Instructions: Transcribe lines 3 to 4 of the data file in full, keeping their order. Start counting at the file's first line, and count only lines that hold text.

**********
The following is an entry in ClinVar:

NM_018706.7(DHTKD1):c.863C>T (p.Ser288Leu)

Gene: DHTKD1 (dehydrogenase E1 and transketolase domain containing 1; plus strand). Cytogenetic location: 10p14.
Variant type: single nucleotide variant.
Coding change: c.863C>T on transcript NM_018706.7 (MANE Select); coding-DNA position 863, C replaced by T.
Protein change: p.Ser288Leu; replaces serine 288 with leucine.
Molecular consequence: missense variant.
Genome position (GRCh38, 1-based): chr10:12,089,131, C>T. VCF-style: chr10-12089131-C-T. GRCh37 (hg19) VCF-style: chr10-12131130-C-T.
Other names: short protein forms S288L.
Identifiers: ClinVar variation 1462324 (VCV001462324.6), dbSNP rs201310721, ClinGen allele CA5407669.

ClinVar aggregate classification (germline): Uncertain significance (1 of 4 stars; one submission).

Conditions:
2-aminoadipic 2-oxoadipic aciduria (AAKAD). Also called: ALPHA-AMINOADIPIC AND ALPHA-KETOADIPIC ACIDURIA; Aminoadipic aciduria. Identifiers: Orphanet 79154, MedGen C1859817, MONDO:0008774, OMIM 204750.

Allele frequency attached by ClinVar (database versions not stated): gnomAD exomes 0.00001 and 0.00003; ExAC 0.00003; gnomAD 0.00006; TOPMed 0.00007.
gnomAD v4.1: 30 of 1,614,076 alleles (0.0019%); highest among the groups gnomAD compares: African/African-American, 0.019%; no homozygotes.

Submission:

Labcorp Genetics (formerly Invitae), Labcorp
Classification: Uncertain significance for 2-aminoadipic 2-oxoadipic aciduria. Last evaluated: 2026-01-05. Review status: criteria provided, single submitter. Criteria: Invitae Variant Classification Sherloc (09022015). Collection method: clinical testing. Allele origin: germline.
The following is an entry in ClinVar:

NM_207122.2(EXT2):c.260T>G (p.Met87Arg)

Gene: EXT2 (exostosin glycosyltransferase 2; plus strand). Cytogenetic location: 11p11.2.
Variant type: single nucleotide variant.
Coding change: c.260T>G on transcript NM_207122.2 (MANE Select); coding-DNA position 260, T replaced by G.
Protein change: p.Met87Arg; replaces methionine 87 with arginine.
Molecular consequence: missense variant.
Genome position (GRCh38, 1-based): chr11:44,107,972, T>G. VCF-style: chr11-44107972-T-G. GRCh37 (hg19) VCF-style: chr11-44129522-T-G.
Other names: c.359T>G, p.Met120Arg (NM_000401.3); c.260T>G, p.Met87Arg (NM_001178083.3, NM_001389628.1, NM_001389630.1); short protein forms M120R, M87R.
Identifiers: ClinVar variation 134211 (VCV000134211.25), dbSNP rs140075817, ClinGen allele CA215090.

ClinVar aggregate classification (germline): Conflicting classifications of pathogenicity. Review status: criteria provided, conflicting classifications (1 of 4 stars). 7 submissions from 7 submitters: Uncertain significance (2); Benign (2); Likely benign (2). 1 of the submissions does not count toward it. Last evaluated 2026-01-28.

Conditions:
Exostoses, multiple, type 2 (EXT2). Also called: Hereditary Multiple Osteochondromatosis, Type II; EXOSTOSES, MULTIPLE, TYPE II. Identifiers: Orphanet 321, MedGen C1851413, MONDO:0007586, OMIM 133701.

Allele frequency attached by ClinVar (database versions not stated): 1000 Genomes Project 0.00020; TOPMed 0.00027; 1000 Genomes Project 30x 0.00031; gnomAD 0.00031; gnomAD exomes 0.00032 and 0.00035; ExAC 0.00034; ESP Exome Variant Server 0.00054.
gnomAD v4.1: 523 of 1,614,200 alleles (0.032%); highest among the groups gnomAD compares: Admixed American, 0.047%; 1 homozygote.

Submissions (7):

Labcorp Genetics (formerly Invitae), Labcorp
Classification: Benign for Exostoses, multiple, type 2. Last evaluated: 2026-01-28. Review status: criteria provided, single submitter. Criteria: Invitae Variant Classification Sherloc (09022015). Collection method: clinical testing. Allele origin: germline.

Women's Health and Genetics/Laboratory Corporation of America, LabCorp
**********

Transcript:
Gene: DHTKD1 (dehydrogenase E1 and transketolase domain containing 1; plus strand). Cytogenetic location: 10p14.
Variant type: single nucleotide variant.